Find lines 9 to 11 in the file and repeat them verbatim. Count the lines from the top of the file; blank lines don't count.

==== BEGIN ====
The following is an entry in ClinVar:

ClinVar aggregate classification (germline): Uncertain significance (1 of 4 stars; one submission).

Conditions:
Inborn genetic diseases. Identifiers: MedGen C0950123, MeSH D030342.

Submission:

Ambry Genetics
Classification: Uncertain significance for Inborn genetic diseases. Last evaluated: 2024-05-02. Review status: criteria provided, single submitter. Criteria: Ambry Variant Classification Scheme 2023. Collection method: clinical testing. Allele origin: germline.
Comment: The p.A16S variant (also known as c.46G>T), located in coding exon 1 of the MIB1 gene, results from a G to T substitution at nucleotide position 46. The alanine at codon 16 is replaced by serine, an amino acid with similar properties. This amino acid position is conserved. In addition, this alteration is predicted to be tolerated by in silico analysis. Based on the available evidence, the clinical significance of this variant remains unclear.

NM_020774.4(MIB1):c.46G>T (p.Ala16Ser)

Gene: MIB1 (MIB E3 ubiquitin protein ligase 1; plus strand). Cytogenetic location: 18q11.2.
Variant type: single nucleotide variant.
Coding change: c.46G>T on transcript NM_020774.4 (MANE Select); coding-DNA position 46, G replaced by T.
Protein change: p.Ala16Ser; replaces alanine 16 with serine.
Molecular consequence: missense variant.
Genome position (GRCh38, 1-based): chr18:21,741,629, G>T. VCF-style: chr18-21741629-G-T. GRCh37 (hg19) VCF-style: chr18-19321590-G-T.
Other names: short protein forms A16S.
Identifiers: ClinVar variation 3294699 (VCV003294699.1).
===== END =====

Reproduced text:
NM_020774.4(MIB1):c.46G>T (p.Ala16Ser)

Gene: MIB1 (MIB E3 ubiquitin protein ligase 1; plus strand). Cytogenetic location: 18q11.2.
Variant type: single nucleotide variant.